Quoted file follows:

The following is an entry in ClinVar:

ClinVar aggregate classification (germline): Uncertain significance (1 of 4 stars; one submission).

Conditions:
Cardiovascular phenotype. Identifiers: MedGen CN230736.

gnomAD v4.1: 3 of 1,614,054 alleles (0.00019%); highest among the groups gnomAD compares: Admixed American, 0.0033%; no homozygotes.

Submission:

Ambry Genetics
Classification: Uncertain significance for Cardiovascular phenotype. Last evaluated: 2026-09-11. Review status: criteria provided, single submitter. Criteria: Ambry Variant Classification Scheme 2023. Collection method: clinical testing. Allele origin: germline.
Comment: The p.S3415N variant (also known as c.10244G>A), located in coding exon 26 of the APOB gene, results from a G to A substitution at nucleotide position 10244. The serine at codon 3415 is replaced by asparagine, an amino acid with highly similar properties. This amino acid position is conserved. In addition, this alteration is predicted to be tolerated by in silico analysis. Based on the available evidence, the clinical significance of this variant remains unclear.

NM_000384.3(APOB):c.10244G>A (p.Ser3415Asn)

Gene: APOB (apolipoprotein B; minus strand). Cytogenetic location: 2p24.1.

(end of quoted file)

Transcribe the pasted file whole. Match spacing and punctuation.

The following is an entry in ClinVar:

ClinVar aggregate classification (germline): Uncertain significance (1 of 4 stars; one submission).

Conditions:
Cardiovascular phenotype. Identifiers: MedGen CN230736.

gnomAD v4.1: 3 of 1,614,054 alleles (0.00019%); highest among the groups gnomAD compares: Admixed American, 0.0033%; no homozygotes.

Submission:

Ambry Genetics
Classification: Uncertain significance for Cardiovascular phenotype. Last evaluated: 2026-09-11. Review status: criteria provided, single submitter. Criteria: Ambry Variant Classification Scheme 2023. Collection method: clinical testing. Allele origin: germline.
Comment: The p.S3415N variant (also known as c.10244G>A), located in coding exon 26 of the APOB gene, results from a G to A substitution at nucleotide position 10244. The serine at codon 3415 is replaced by asparagine, an amino acid with highly similar properties. This amino acid position is conserved. In addition, this alteration is predicted to be tolerated by in silico analysis. Based on the available evidence, the clinical significance of this variant remains unclear.

NM_000384.3(APOB):c.10244G>A (p.Ser3415Asn)

Gene: APOB (apolipoprotein B; minus strand). Cytogenetic location: 2p24.1.